Presentation on theme: "Joseph R. McCarthy. Made outlandish claims Never showed proof Intense speaker Became senator in 1946 Proponent of Internal Security Act – (Also known."— Presentation transcript:
Made outlandish claims Never showed proof Intense speaker Became senator in 1946 Proponent of Internal Security Act – (Also known as the McCarran Act) Truman vetoed, Congress passed it 1952 Became chairman of the Senate subcommittee on investigations McCarthyism is born
McCarthyism Witch hunt Damaged reputations Theatrics Badger witnesses & not accept answers Instilled fear 1954 Televised Army-McCarthy hearings “Until this moment, I think I never really gauged your cruelty or your recklessness…You have done enough. Have you no sense of decency, sir, at long last? Have you no sense of decency?”
Political Cartoons What big problem is this cartoon concerned with? What are the key symbols in the cartoon and how are they distorted? How do the distortions help the cartoon make its point? Use your background knowledge of the topic Are there any words? How would the opposing view see this cartoon?
"It's okay – We're hunting Communists" The Cold War revived the anti- communist hysteria that had gripped the United States after World War I. In 1947 Congress revived the House Committee on Un-American Activities (HUAC), opposed by Herb Block since its inception in the 1930s and declared by President Truman to be itself the most un-American activity. Herb Block comments: "The FBI, under J. Edgar Hoover, helped provide the committee with material from its aptly named ‘raw files'. Some producers, directors and screen writers refused to testify or to play the ‘name game' in which the committee demanded the names of associates, who could then be called on to name others thus providing an ever- expanding list of suspects to be summoned."
"Say, what ever happened to 'freedom-from-fear'?" As Senator Joseph McCarthy's campaign against State Department and Justice Department officials continued, President Harry Truman spoke against "scaremongers and hatemongers" who "are trying to create fear and suspicion among us by the use of slander, unproved accusations, and just plain lies.
"You read books, eh?" During the postwar anti-communist campaign hundreds of elementary and high school teachers were investigated and lost their jobs, sometimes as a result of being named by proliferating "anti-subversive" groups and individuals. Some individuals compiled and circulated their own blacklists, which were accepted by frightened employers and casting directors who feared being blacklisted themselves if they sought facts and fair play. The motives of some self-serving or vindictive accusers were summed up by Herb Block in a phrase: "If you can't crush the commies, you can nail a neighbor."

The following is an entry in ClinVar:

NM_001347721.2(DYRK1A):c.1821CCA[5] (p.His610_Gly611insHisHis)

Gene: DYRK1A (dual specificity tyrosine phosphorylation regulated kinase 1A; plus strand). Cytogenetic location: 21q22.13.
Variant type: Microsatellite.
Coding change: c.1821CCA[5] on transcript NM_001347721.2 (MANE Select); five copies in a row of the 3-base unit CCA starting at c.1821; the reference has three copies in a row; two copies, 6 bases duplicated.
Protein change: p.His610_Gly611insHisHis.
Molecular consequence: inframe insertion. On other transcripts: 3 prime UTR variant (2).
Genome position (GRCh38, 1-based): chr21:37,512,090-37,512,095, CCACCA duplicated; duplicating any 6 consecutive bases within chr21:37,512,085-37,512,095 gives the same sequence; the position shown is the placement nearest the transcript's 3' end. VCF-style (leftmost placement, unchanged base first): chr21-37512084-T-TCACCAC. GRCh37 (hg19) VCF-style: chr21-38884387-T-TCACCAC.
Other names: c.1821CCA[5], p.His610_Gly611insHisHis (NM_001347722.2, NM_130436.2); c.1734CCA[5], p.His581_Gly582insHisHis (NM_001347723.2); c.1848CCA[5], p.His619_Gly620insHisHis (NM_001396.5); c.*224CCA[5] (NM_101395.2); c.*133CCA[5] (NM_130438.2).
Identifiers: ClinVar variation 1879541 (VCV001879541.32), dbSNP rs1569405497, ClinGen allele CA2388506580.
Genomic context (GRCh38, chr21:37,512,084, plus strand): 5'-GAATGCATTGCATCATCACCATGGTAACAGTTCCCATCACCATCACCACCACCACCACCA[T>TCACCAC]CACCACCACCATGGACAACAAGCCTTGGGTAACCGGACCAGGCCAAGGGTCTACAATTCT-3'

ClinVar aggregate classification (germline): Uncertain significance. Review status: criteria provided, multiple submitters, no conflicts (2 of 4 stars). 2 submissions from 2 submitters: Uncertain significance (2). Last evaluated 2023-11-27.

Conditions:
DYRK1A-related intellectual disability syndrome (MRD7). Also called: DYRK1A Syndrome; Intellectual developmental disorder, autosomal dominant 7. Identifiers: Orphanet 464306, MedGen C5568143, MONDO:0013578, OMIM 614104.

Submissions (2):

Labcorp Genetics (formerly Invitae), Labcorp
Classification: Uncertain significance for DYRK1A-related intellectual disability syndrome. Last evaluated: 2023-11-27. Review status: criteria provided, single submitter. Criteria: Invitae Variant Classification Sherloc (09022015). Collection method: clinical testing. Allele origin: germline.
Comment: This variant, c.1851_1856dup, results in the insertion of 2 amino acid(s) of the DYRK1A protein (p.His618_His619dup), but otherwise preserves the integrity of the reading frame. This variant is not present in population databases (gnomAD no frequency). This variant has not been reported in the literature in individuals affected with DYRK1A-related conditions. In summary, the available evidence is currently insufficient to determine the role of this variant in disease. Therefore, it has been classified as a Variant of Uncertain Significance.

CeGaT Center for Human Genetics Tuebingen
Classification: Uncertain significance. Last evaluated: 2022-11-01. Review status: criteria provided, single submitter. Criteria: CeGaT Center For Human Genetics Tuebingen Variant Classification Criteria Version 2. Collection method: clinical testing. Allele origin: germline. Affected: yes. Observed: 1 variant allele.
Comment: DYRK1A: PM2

"I have here in my hand..." In 1954, Senator Joseph McCarthy went too far when he took on the United States Army, accusing it of promoting communists. The Senate held special hearings, known as the Army-McCarthy hearings, which were among the first to be televised nationally. In the course of testimony McCarthy submitted evidence that was identified as fraudulent. As both public and politicians watched the bullying antics of the Senator, they became increasingly disenchanted. Before the year was out McCarthy, whose charges had first hit the headlines in February 1950, was censured by his colleagues for "conduct unbecoming a senator."
Today’s Assignment You will be creating a political cartoon that deals with an aspect of chapter 21. You can choose from The Red Scare, McCarthy, or popular culture during the Cold War. It must be neat, colored and explained on the back of the paper. Remember, political cartoons tell people what YOU think of an issue. Have fun!
Tips for Making an Awesome Political Cartoon Exaggerated expressions Symbols Labels, titles, and captions help the viewer understand what is going on Relationships of the objects in the picture Analogies